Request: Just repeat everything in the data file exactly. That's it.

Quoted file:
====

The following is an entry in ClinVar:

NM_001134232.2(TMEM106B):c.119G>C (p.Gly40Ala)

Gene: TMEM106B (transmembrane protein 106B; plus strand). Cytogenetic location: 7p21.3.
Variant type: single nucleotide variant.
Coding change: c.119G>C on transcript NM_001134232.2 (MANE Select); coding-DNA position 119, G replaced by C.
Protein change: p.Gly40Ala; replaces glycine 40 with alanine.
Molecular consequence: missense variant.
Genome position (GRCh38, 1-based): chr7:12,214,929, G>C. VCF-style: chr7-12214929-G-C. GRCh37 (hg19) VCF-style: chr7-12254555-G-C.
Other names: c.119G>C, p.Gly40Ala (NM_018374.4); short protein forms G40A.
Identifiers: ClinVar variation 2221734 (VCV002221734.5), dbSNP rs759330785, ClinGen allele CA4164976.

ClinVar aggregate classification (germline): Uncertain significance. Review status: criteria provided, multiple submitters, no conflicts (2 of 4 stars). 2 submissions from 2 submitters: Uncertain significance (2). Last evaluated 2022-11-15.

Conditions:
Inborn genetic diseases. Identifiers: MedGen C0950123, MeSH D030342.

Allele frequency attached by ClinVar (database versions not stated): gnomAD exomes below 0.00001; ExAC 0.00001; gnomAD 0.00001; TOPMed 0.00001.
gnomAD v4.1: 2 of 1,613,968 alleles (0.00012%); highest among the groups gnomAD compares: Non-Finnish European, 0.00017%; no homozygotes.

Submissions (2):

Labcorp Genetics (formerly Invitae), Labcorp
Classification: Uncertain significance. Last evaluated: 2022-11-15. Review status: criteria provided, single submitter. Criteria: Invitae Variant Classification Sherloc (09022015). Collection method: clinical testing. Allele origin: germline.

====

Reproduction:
The following is an entry in ClinVar:

NM_001134232.2(TMEM106B):c.119G>C (p.Gly40Ala)

Gene: TMEM106B (transmembrane protein 106B; plus strand). Cytogenetic location: 7p21.3.
Variant type: single nucleotide variant.
Coding change: c.119G>C on transcript NM_001134232.2 (MANE Select); coding-DNA position 119, G replaced by C.
Protein change: p.Gly40Ala; replaces glycine 40 with alanine.
Molecular consequence: missense variant.
Genome position (GRCh38, 1-based): chr7:12,214,929, G>C. VCF-style: chr7-12214929-G-C. GRCh37 (hg19) VCF-style: chr7-12254555-G-C.
Other names: c.119G>C, p.Gly40Ala (NM_018374.4); short protein forms G40A.
Identifiers: ClinVar variation 2221734 (VCV002221734.5), dbSNP rs759330785, ClinGen allele CA4164976.

ClinVar aggregate classification (germline): Uncertain significance. Review status: criteria provided, multiple submitters, no conflicts (2 of 4 stars). 2 submissions from 2 submitters: Uncertain significance (2). Last evaluated 2022-11-15.

Conditions:
Inborn genetic diseases. Identifiers: MedGen C0950123, MeSH D030342.

Allele frequency attached by ClinVar (database versions not stated): gnomAD exomes below 0.00001; ExAC 0.00001; gnomAD 0.00001; TOPMed 0.00001.
gnomAD v4.1: 2 of 1,613,968 alleles (0.00012%); highest among the groups gnomAD compares: Non-Finnish European, 0.00017%; no homozygotes.

Submissions (2):

Labcorp Genetics (formerly Invitae), Labcorp
Classification: Uncertain significance. Last evaluated: 2022-11-15. Review status: criteria provided, single submitter. Criteria: Invitae Variant Classification Sherloc (09022015). Collection method: clinical testing. Allele origin: germline.